Month: July 2014

Total 9 Posts

Your Mid-Week Must-Read: Why Do Americans Stink At Math

Elizabeth Green compiles the history of math education in the United States from New Math to the Common Core:

Americans might have invented the world’s best methods for teaching math to children, but it was difficult to find anyone actually using them.

She also tours through some of the best ethnographic research you’ll read in math education but doesn’t cite two of them explicitly (that I counted) so I will.

Featured Comment:

Daniel Schneider:

It might be worth noting that the paragraph about ‘answer getting’ seems to be referring to Phil Daro and his whole take on answer-getting.

Simon Terrell writes about his trip to Japan with Akihiko Takahashi.

Dan Goldner on his resolutions:

Of all the great things to focus on in this article, this is the one that spoke to me where I am now. Student-initiated in 40%, not 100%. 41% of time practicing, not 5%. Half the time on invent/think, not all the time on invent/think. I’ve been working so hard on making “invent/think” the dominant activity in my room, that practicing, which is also a cognitive requirement for learning, has been de-emphasized. The next paragraph in the article acknowledges that Japan isn’t perfect, either, and these percentages certainly aren’t a perfect recipe. But as my personal pendulum finds its equilibrium it’s great to read this and take from it the encouragement that that all the modes of learning have to have a place during the week.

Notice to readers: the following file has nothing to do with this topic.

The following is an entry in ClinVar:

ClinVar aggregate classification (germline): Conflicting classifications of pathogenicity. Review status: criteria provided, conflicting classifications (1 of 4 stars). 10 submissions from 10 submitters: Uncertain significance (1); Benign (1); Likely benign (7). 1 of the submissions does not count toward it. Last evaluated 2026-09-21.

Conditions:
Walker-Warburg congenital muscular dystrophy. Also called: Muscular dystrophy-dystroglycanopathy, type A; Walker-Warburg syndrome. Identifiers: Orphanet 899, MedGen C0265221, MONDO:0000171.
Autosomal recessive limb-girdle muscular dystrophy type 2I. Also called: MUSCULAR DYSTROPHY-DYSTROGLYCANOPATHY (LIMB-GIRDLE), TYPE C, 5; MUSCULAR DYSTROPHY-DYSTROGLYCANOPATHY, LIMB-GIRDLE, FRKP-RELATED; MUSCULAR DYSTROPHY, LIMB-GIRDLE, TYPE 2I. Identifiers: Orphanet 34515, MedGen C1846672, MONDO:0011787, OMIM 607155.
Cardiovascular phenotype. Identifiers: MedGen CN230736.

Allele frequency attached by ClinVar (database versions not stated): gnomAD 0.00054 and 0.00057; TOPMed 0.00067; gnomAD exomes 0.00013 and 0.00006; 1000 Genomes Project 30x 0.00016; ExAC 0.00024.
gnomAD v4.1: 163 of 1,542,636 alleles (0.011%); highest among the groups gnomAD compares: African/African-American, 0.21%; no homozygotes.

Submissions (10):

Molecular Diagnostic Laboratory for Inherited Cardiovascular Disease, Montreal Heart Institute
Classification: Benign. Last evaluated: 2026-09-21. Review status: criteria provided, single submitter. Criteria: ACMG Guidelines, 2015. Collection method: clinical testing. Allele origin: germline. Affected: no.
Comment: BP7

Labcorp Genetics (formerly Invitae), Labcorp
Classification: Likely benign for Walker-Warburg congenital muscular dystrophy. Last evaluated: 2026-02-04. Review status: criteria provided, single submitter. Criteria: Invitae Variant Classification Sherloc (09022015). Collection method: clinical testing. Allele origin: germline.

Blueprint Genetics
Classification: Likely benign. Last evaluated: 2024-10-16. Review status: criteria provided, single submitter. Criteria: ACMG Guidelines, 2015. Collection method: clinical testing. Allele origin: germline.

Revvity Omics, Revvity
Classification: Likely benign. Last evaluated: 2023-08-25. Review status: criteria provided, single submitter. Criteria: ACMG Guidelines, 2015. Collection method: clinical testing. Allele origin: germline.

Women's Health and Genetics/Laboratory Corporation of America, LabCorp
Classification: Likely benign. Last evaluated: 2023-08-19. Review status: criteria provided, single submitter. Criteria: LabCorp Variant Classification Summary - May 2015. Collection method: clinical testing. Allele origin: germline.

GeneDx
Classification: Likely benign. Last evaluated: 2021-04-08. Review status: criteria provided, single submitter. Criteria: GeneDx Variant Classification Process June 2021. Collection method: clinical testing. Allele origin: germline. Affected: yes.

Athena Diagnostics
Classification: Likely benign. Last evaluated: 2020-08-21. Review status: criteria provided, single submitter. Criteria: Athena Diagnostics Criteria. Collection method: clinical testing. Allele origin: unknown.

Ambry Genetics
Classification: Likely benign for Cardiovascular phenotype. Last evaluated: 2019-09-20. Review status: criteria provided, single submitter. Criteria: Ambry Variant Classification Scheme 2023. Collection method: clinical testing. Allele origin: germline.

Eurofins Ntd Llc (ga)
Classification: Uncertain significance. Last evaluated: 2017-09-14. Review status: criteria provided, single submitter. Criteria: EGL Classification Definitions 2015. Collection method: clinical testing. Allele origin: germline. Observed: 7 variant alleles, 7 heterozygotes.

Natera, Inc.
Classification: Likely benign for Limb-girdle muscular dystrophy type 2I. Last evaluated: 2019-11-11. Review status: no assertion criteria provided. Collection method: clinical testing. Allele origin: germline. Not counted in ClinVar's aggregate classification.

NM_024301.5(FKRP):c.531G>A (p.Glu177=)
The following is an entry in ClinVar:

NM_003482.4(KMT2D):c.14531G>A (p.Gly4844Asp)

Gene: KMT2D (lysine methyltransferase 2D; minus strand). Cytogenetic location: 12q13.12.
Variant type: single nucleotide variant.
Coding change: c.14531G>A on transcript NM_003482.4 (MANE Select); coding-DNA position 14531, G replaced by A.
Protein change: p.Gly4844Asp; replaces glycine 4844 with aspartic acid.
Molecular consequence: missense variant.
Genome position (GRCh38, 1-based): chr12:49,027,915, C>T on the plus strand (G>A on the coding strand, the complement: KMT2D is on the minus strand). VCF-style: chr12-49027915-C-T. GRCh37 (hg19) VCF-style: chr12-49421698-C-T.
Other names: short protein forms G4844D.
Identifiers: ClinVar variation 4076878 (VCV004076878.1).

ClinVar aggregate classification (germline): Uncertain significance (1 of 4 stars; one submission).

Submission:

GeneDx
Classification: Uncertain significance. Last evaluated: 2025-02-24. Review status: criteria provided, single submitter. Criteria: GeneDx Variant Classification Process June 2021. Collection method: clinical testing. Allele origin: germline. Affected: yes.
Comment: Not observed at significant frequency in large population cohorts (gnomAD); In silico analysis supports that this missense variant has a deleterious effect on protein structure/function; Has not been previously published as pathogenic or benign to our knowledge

A Better Definition Of “Personalization”

David Wiley:

For me, personalization comes down to being interesting. You have successfully personalized learning when a learner finds it genuinely interesting. Providing me with an adaptive, customized pathway through educational materials that bore me out of my mind is not personalized learning. It may be better than forcing me through the same pathway that everyone else takes, but I wouldn’t call it personalized.

Held to that standard, most groups that are attempting to personalize learning through software are pretty screwed.

Jai Mehta:

But what I can tell you from visits to blended classrooms and schools, in both traditional public and charter schools, is that students tend to find what exists thus far as fairly dull, lacking both the community and the accountability that comes with good face to face learning. A number of students told us at one highly celebrated blended school that they liked everything about the school except for the online learning!

That last link via Justin Reich, who confidently predicts the results from the 2017 Khan Academy study.

Featured Comment

Jane Taylor:

Another aspect of personalization is the relationship between student and teacher, and I found that as blended learning decreased the amount of face to face whole class instruction in my class last year, I didn’t get to know my students as well and as quickly as I had in the past. When I know my students and find out what “works”, what engages, each particular group of students, as well what works for individual students, then my classroom can better meet individual needs, not just in the way I teach math, but in the way I encourage students to manage their time, to grow in their work ethic and study habits, to overcome math anxiety, and many other things. Whole class interaction is a lot of fun for me and, I believe, for students. Resources, such as videos, are great for motivated students to review or move ahead, and I will continue to provide them, but I am returning to primarily whole class instruction this year.

Rotonda West & Capturing Curiosity

Two anecdotes about curiosity, followed by a challenge: